It was a quaint little neighborhood in a quaint little town. It wasn’t featured in magazines or newspapers nor was it sought after as an area where you would make a statement of “finally having arrived.” It was quiet and peaceful and despite being only one street away from the center of town, seemed to be strangely secluded.
There were well kept houses with finely groomed lawns and it wasn’t just the neighbors who never failed to throw up a hand when walking or driving by. The garbage collectors would drive by and wave and then break out into a good old gospel tune. It was exactly the kind of place that I had been looking for.
The day I moved in the workers were scurrying about, putting the last of the boxes and pieces of furniture where I pointed and I was ready for a breather. Suddenly a car pulled up and a woman jumped out, with an outstretched hand and barely took a breath when she said “welcome to the neighborhood. My name is Jean. We are so glad somebody finally moved into this house. It’s such a great house. We thought it was going to stand empty forever. I know you’re going to love the house and I know you’re going to love the neighborhood!”
Wow. What a mouthful. She plopped down beside me and said “I made you a list of all the phone numbers for fire, Ems, police, water, gas and electricity.”
I thanked her for the utility numbers but I didn’t mention that I had known how to dial 911 for years. She said “I can see that you have quite a job ahead of you but next week, I want you to take a break and come over for a cup of coffee around ‘one-ish’…say on Tuesday. I won’t take no for an answer and that’s that.” I started to tell her that I really wanted to get everything unpacked but she interrupted me and said “I insist.”
I agreed, thinking that I would just stay for one cup of coffee and then make a legitimate excuse to get back home.
Her idea was actually a good one. After a week, I was almost worn out so I walked over to her house, which was slightly kitty-wampus across the street. She greeted me like we had known each other for years. I prefer friendly people to the opposite but she was going a just a little overboard, I thought.
She was a slender woman with short, thick silver hair. She had an excited way of talking, like she was in a hurry to get it all out or something and she never said one single sentence. Her way of talking was almost as if she was reciting a novella. She closed her eyes when she was talking and I wondered if it was so that she could remember everything she wanted to say.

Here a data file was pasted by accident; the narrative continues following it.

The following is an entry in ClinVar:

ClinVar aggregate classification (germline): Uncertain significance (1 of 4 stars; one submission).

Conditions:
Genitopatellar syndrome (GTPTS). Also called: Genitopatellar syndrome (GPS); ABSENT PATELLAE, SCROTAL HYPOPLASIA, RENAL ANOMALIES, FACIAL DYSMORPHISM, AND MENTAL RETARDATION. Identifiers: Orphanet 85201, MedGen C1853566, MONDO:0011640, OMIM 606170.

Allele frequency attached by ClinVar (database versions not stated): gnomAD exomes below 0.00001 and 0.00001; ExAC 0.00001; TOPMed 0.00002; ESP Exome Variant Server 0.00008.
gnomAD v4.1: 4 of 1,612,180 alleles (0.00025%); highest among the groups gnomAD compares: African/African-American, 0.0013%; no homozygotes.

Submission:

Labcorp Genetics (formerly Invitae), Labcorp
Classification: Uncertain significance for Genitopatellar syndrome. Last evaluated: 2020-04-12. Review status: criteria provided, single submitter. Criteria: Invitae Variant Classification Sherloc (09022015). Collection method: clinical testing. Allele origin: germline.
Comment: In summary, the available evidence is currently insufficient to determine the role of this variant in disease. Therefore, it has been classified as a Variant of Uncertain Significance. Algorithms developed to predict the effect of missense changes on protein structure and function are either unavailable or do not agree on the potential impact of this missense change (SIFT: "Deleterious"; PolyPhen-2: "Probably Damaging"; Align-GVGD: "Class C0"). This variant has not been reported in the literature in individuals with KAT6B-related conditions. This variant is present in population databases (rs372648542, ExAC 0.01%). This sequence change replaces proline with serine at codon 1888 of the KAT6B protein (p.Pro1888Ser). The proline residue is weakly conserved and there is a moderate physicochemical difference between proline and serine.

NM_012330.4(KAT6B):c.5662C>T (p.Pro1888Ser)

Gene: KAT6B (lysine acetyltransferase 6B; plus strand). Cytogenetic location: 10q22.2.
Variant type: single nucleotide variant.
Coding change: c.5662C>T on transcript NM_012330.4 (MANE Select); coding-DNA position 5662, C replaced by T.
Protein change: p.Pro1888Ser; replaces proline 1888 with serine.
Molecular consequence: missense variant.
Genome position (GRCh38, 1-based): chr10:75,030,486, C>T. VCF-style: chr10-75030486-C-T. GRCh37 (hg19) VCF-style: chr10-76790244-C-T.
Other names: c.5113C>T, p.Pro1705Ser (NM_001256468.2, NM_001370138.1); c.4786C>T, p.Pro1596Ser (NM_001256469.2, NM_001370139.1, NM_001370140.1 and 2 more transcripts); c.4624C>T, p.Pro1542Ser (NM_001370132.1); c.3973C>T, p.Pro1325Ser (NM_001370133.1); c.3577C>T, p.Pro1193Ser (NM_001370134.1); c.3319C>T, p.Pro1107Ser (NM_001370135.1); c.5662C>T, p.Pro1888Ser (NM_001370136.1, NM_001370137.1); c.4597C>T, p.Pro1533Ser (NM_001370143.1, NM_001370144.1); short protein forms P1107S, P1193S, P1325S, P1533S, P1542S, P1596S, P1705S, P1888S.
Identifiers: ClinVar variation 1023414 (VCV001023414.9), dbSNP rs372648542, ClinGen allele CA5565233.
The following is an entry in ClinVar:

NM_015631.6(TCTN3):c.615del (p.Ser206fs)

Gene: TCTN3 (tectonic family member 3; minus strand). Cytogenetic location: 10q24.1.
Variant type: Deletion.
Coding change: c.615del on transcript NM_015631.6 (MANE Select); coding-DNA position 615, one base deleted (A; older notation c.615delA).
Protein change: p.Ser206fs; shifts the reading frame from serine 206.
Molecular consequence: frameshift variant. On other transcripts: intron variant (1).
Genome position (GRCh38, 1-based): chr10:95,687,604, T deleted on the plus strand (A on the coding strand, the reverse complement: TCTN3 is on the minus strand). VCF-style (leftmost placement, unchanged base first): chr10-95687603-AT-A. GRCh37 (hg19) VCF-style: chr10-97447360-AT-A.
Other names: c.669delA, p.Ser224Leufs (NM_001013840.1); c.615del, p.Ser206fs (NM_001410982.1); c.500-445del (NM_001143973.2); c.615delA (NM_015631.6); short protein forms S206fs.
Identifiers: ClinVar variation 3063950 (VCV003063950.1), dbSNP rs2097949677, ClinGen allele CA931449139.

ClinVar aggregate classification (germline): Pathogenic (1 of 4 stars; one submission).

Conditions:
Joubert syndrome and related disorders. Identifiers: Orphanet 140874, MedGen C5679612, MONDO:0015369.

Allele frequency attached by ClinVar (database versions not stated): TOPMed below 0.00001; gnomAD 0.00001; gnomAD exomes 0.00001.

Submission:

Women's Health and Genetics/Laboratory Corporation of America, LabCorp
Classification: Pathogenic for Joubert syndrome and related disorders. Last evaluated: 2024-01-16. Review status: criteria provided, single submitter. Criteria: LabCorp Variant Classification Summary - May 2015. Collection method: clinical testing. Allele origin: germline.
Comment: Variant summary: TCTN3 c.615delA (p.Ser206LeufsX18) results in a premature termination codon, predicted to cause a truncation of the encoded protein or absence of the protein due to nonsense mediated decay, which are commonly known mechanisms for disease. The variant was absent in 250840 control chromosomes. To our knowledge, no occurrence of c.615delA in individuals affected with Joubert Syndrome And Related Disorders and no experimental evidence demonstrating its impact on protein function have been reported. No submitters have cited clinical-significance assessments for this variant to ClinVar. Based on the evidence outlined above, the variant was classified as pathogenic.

She told me how she came to live in the neighborhood. She said she had taken care of a woman and when the woman died, she left everything to her, along with what I deduced was quite a bit of money and what Jean described as a flawless diamond ring, worth $38,000.00.
I thought that was a tad bit too much information to be telling somebody you had just met but that seemed to be Jean’s way. She was definitely a flibbertigibbet and a little idiosyncratic but sort of “precious” at the same time.
After she brewed the coffee, we sat down and she served it in a dainty little set of china that you would expect to use if you were an antique porcelain doll. It was beautiful china but it only held a few swallows of coffee. It was more suitable for espresso, I thought. Even so, it took me back to my childhood of tea parties with pots filled with air and cups that when spilled didn’t make a mess.
She began the conversation with “I’m guessing you want to know all about the neighbors.” I hesitated and said “um, okay.”
She said “well….did you notice the man on the corner? Oh, silly me. Of course you did. How could you not?” I told her that I had seen him but I had been pretty busy with the movers and this was the first day I had actually been out of the house. She said “I’m surprised you haven’t heard him.”
“Heard him?” I asked. She said “that’s Judge Carson. Every day come rain or shine, sleet or snow, he stands on the corner holding a tattered and faded sign warning that ‘the end is near’.” I asked her if he was a real judge and she laughed. “No,” she said. “He just acts like one because he preaches hell fire and brimstone and calls for the repentance of all of us wicked and evil people.”
As she started to emulate him, she reminded me of one of those people who, when filled with the Holy spirit, suddenly start speaking in tongues. “Come to me my brethren and I will cleanse your wicked soul.” She laughed and closed her eyes as she wielded her spoon and said “God will smite thee with His mighty sword of vengeance lest ye ask forgiveness for your sins.”
“Do you know his story?” I asked. “Nope,” she quipped. I said “are you not curious?” Again, she quipped “nope.”
She might not be curious but I was. For as long as I could remember, I had a fascination with people in general and found that everybody has a story if you’re willing to listen.
I thanked her for the coffee and the company and told her that I needed to get back home. She said “we’ll do this again next Tuesday, same time and I’ll tell you more about the neighbors.” I didn’t even have time to say I’d think about it before she said “I insist.”
To be continued________________